The updated network hypothesis of antidepressant action is in many aspects very different from the traditional monoamine hypothesis. Although there is some evidence to suggest that BDNF signaling might be compromised in depression (Castrén and Monteggia, 2021), this model does not suggest that antidepressants act simply by restoring reduced BDNF signaling, but it emphasizes the role of BDNF-mediated plasticity that allows reorganization of networks through coherent activity provided by external and internal environment (Castrén, 2005; Branchi and Giuliani, 2021; Figures 1B,C). Such environmental activity can be enriched and guided by therapy or rehabilitation. However, although neuronal plasticity facilitates adaptation to changing environmental conditions, adaptation is not necessarily a positive phenomenon, but can become maladaptive if guides by an adverse environment (Alboni et al., 2017; Chiarotti et al., 2017; Branchi and Giuliani, 2021). Therefore, the model emphasizes that while antidepressants through facilitated plasticity enable recovery, they do not themselves cure depression, but active participation of the patient is required in the recovery process empowered by antidepressants.

Author contributions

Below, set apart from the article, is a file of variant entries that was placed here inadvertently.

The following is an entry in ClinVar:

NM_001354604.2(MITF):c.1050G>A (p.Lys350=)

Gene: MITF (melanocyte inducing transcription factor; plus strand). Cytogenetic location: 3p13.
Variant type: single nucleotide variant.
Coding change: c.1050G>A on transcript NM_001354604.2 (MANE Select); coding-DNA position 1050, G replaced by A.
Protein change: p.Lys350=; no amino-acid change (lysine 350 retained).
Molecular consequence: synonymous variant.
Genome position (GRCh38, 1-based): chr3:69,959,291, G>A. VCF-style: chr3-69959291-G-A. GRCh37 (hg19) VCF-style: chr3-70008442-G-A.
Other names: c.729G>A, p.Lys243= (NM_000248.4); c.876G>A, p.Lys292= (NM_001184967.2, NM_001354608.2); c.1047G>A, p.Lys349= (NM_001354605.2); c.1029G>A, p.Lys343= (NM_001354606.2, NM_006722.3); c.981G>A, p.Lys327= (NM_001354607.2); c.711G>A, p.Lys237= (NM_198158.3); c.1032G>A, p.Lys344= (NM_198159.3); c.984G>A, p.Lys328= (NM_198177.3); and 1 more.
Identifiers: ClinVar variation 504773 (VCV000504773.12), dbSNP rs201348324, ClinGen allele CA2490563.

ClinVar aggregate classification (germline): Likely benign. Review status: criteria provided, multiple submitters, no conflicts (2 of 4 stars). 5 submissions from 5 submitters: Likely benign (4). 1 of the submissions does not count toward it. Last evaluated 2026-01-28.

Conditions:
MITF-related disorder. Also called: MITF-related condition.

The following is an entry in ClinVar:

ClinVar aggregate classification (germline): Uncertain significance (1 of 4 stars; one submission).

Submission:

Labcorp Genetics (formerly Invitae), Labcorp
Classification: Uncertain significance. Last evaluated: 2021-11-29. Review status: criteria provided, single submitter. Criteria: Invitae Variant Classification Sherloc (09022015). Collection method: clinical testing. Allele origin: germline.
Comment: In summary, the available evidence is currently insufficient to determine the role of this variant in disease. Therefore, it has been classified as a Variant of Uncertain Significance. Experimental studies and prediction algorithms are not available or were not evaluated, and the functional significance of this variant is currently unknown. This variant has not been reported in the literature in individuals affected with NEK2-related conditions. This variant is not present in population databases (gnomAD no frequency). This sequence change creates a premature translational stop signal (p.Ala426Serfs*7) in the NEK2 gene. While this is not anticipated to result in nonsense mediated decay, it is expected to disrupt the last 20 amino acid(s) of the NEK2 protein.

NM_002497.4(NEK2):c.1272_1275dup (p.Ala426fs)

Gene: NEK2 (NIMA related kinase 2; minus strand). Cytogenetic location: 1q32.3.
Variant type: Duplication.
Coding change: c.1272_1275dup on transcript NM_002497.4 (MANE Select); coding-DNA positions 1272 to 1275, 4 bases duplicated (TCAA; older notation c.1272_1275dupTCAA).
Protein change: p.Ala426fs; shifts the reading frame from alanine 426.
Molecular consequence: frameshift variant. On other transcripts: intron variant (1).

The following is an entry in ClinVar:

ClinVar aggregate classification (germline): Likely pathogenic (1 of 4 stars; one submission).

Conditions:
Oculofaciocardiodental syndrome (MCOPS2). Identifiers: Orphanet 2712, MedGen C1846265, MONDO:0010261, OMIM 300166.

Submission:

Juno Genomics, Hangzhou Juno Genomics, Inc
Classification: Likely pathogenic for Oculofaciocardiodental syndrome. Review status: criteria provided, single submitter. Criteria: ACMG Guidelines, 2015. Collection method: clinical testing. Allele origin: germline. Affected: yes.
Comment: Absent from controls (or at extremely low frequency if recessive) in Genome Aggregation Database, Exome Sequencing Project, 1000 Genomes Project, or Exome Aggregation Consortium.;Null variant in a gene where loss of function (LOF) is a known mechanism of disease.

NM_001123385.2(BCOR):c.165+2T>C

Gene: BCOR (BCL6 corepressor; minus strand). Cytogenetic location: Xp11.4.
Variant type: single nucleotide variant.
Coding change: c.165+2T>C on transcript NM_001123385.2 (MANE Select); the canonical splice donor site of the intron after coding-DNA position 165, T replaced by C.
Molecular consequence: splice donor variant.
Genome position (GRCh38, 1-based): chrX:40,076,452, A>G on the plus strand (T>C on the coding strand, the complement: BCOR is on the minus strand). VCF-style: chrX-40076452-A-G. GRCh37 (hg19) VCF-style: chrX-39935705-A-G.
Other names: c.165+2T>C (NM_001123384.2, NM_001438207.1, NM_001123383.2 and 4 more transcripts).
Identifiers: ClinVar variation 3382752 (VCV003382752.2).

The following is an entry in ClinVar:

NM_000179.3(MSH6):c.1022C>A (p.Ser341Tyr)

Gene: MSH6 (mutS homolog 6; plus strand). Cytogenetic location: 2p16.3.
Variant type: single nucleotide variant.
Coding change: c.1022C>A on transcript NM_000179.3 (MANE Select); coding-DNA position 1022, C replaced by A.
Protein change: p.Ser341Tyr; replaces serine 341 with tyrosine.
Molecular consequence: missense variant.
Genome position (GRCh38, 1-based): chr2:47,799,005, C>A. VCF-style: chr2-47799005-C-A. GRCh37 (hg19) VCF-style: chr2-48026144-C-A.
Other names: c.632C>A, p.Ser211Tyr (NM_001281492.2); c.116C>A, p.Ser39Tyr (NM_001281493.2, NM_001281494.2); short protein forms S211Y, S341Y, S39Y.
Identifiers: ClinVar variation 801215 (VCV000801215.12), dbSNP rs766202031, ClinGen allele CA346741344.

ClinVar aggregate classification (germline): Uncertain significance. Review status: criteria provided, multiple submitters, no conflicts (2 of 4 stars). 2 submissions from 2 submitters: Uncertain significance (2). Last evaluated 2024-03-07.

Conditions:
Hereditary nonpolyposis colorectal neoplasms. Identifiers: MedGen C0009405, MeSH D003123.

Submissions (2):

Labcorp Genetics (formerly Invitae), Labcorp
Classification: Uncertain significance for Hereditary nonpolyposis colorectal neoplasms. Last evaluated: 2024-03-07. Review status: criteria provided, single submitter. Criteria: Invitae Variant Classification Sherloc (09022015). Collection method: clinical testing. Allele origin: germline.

All authors listed have made a substantial, direct, and intellectual contribution to the work, and approved it for publication.

Funding

This original work in the Castrén lab has been supported by the European Research Council (#322742), the Sigrid Jusélius Foundation, the Jane and Aatos Erkko Foundation, and the Academy of Finland (#307416, #327192, and # 347358).

Conflict of interest

EC has received lecture fees from Janssen-Cilag.

The remaining authors declare that the research was conducted in the absence of any commercial or financial relationships that could be construed as a potential conflict of interest.

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Keywords: antidepressant (AD), BDNF, TrkB, plasticity, parvalbumin interneurons

Citation: Casarotto P, Umemori J and Castrén E (2022) BDNF receptor TrkB as the mediator of the antidepressant drug action. Front. Mol. Neurosci. 15:1032224. doi: 10.3389/fnmol.2022.1032224

Received: 30 August 2022; Accepted: 17 October 2022;
Published: 02 November 2022.

Edited by:

Deepak Prakash Srivastava, King’s College London, United Kingdom

Reviewed by:

Kenji Hashimoto, Chiba University, Japan
Ginetta Collo, University of Brescia, Italy
Scott Thompson, University of Maryland, Baltimore, United States

Copyright © 2022 Casarotto, Umemori and Castrén. This is an open-access article distributed under the terms of the Creative Commons Attribution License (CC BY). The use, distribution or reproduction in other forums is permitted, provided the original author(s) and the copyright owner(s) are credited and that the original publication in this journal is cited, in accordance with accepted academic practice. No use, distribution or reproduction is permitted which does not comply with these terms.

*Correspondence: Eero Castrén, eero.castren@helsinki.fi